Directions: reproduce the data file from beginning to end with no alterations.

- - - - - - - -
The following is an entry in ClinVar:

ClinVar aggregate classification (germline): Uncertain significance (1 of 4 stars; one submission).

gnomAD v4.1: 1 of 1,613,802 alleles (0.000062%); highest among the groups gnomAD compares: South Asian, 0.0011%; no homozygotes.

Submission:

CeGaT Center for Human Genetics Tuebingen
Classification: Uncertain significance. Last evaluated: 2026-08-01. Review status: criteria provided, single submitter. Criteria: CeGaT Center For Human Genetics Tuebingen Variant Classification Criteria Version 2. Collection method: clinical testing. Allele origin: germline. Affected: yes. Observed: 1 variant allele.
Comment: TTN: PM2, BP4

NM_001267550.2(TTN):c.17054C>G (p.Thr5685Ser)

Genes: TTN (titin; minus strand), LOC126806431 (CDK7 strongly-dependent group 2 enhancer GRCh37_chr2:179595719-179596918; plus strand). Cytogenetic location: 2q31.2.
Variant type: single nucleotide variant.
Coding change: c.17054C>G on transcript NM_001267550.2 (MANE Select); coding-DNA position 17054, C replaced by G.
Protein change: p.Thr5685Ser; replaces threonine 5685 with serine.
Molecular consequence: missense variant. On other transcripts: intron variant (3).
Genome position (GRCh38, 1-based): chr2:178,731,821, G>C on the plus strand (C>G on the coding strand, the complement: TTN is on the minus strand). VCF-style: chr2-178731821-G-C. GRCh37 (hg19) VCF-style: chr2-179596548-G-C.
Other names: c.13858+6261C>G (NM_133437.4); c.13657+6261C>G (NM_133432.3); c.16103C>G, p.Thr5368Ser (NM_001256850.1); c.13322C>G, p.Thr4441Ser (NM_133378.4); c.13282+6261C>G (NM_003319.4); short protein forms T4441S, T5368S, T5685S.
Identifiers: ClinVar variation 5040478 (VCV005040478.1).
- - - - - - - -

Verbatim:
The following is an entry in ClinVar:

ClinVar aggregate classification (germline): Uncertain significance (1 of 4 stars; one submission).

gnomAD v4.1: 1 of 1,613,802 alleles (0.000062%); highest among the groups gnomAD compares: South Asian, 0.0011%; no homozygotes.

Submission:

CeGaT Center for Human Genetics Tuebingen
Classification: Uncertain significance. Last evaluated: 2026-08-01. Review status: criteria provided, single submitter. Criteria: CeGaT Center For Human Genetics Tuebingen Variant Classification Criteria Version 2. Collection method: clinical testing. Allele origin: germline. Affected: yes. Observed: 1 variant allele.
Comment: TTN: PM2, BP4

NM_001267550.2(TTN):c.17054C>G (p.Thr5685Ser)

Genes: TTN (titin; minus strand), LOC126806431 (CDK7 strongly-dependent group 2 enhancer GRCh37_chr2:179595719-179596918; plus strand). Cytogenetic location: 2q31.2.
Variant type: single nucleotide variant.
Coding change: c.17054C>G on transcript NM_001267550.2 (MANE Select); coding-DNA position 17054, C replaced by G.
Protein change: p.Thr5685Ser; replaces threonine 5685 with serine.
Molecular consequence: missense variant. On other transcripts: intron variant (3).
Genome position (GRCh38, 1-based): chr2:178,731,821, G>C on the plus strand (C>G on the coding strand, the complement: TTN is on the minus strand). VCF-style: chr2-178731821-G-C. GRCh37 (hg19) VCF-style: chr2-179596548-G-C.
Other names: c.13858+6261C>G (NM_133437.4); c.13657+6261C>G (NM_133432.3); c.16103C>G, p.Thr5368Ser (NM_001256850.1); c.13322C>G, p.Thr4441Ser (NM_133378.4); c.13282+6261C>G (NM_003319.4); short protein forms T4441S, T5368S, T5685S.
Identifiers: ClinVar variation 5040478 (VCV005040478.1).